Introspection: Home

I’ve been thinking a lot lately about what my home says about me. Does it hold within it my values? What does it say about how I feel about my family, my friends? How does this place reflect my role in the world? How I feel about religion, and politics, and rights, and the city, and the dirt on which we’re built?

I’ve never looked around my home and thought it beautiful. Comfortable, yes. Cute. Sure. Coming along. Definitely. I recognize that my home is in a constant state of progress but that I have no innate talents when it comes to decorating. I will be surprised if my home is ever featured between the covers of the likes of Style at Home or House Beautiful. But, I’m beginning to realize that my home is so much more than the beautiful things it contains. I’m sure you’ve heard this quote:

Have nothing in your house that you do not know to be useful, or believe to beautiful.

I don’t believe it.

Don’t get me wrong: it’s a nice idea and something I believe interior designers should take into consideration with each and every client they work with. But if my home is a reflection of myself – something I truly hope it is – this idea falls short. I am not always beautiful. I am not always useful. More importantly, there are things that are important to me or important to the Husband that are not always beautiful and not always useful. I am not about to hide those things in a space that is meant to be completely and utterly us.

For example. I am a voracious reader. Problem: I don’t find books to be a particularly attractive way to decorate a room. Ah! But they’re useful! Except that they’re not. I read a book once and I’m unlikely to pick it up again. And yet, our home is full of books. I’ve toyed with boxing them all up and dropping them off at the nearly thrift store, filling my bookshelves with pretty trinkets instead. And yet, I can’t. They are neither beautiful nor useful, and yet, I love them. I love them because they are part of me.

I would like to refocus. I’m stepping back from the goal of creating a beautiful home. I’m leaving William Morris behind. Rather, I want my home to be passionate. I want it to be a place that reminds us what we care about. I want our home to be a place in which we can be grounded, in which we completely and utterly know who we are. In which we, husband and wife, support each other wholeheartedly, and from which we reach out to offer care and support to those around us.

Home begins and ends with the people. I’m sure no one would argue when I say that home is so much more than the beautiful things a house contains. So, this is my new vision for my home: to be intentional about allowing it to reflect all that I – that we – believe, know, care for, and desire.

Who knows what that looks like.

0 thoughts on “Introspection: Home

  1. My house is full of books, but unlike you I am a re-reader. (Except for maybe my university textbooks) I think they are beautiful and useful. You can use them for pressing flowers. Holding open doors?widows (see above university text books). Plus looking at them on my bookshelves makes me happy, and if that isn't a useful and beautiful thing I don't know what is.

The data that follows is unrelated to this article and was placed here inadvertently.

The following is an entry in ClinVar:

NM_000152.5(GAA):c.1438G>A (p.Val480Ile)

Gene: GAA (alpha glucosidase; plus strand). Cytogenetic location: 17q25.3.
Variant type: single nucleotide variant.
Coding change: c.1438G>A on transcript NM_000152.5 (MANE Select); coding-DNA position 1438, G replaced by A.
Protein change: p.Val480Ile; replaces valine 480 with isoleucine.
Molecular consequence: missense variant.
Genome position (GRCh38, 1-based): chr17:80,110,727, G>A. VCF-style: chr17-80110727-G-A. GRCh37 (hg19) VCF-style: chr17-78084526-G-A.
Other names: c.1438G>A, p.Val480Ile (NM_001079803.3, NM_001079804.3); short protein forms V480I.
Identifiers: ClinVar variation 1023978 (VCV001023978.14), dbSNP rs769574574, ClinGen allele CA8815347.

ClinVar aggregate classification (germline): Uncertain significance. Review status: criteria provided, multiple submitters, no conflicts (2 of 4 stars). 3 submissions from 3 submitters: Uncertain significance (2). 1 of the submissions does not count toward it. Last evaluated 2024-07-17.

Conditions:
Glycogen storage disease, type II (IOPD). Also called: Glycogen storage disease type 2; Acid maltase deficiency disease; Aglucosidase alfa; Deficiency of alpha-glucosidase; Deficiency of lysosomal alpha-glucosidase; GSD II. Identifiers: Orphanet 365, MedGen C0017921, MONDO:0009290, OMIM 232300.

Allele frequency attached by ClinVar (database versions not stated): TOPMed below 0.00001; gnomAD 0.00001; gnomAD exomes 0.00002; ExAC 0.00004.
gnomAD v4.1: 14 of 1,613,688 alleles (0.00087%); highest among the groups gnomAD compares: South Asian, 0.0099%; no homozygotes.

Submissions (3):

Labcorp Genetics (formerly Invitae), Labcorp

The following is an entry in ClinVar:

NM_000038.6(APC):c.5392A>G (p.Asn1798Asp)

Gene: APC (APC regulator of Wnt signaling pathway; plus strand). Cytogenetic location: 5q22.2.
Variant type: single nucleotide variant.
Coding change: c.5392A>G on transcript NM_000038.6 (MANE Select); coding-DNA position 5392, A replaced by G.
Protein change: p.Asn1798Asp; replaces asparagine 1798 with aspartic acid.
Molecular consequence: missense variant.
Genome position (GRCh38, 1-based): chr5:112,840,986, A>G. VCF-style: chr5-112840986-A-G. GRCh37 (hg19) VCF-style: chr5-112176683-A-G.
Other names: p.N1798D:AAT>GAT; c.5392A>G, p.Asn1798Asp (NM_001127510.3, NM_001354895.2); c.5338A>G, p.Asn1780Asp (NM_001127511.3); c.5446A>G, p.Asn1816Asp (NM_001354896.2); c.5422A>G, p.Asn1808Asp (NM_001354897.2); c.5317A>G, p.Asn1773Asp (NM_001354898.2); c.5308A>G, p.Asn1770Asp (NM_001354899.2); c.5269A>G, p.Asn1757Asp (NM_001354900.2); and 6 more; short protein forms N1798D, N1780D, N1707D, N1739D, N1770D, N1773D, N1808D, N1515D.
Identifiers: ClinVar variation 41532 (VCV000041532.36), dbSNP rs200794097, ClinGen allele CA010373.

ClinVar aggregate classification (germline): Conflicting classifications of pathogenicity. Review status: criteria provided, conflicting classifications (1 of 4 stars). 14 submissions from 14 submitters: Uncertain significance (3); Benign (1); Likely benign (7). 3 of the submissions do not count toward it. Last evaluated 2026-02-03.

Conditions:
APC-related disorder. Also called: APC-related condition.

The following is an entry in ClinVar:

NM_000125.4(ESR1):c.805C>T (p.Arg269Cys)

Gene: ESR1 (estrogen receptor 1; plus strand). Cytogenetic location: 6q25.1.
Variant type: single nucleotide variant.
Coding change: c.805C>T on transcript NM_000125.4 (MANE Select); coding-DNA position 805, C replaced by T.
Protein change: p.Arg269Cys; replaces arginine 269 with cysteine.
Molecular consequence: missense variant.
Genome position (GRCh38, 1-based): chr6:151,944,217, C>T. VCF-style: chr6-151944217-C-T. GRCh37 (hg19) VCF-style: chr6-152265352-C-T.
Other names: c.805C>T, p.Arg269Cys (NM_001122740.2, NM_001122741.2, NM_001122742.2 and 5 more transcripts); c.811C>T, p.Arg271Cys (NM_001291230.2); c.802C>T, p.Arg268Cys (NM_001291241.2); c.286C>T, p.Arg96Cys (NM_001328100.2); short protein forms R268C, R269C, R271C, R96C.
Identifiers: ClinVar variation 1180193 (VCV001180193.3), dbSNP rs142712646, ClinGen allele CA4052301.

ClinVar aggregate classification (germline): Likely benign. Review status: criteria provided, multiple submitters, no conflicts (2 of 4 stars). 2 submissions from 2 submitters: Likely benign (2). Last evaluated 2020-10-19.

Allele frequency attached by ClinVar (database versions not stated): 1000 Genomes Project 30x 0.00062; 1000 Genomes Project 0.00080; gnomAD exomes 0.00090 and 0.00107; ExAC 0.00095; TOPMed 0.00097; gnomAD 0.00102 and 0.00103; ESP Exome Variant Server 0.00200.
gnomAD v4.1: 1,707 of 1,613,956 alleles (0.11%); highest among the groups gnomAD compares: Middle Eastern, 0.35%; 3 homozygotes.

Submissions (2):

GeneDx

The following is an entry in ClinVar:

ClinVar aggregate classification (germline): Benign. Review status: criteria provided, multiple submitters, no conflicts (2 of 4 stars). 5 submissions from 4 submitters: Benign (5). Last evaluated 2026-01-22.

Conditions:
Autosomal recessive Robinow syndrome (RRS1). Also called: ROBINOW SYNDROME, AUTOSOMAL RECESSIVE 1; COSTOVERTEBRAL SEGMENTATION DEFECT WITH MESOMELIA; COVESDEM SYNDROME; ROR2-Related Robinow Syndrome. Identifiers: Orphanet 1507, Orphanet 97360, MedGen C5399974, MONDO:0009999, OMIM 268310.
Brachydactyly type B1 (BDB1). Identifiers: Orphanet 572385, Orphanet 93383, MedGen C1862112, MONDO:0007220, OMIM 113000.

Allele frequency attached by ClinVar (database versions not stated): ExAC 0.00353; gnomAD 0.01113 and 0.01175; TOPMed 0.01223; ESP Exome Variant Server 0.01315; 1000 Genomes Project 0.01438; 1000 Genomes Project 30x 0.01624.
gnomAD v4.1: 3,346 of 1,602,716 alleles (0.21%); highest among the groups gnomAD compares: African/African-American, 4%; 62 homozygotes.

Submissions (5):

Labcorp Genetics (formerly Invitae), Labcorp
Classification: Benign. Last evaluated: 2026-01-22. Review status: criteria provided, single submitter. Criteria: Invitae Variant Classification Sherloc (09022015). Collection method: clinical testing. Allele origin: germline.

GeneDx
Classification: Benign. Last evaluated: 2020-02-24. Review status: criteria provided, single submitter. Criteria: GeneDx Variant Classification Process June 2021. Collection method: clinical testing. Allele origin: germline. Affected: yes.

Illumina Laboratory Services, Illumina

Janet Levis

  2. Oh, I know that my opinion about the beauty of books on a bookshelf is not shared by everyone. My best friend loves how they look. Books are merely are an example of something I care about that, for me, fits into neither the beautiful, nor useful category, but that have an important place in my home as something that reflects my personality.

    Thanks for your thoughts! I'm glad I'm not the only book lover!

  3. I agree! I want my home to be passionate and a place where reflects me and Franky's personality and style. We have a lot of books and university textbooks in our room but i categorize them by color that way I try to make them look kind of "pretty" around our room.

  4. I agree! There are most assuredly things in my home right now that aren't beautiful, but that's okay because they are in the home I've made for myself – the one I'm filling with second hand furniture and DIY projects because that's what I enjoy, not because a shelter magazine told me it was 'in' or popular.

  5. Such a beautiful post Nette, I think it's most important that our home reflects US, who we are, at all times , but I can't deny that I am a fan of that quote by Morris!

  6. I have a similar problem with parting with books. I keep the ones that hold meaning, even if I know I will never read them again. I managed to pack up one box of books this year to donate – a little part of me wanted to scream when I saw the staff immediately throw them into the recycling. I knew I didn't need them anymore (mostly old editions of textbooks), but I felt that someone could use them. I wasn't able to get them back, but I'll now ask questions before making a donation to make sure the items will be put to use.

    Also, this post made me think of your Husband's Cosmo Kramer print.

  7. first time stopping by and i would have to agree.. although i love many of the homes in magazines i personally want our home to be us.. pretty of course… but us through and through. looking forward to reading more.

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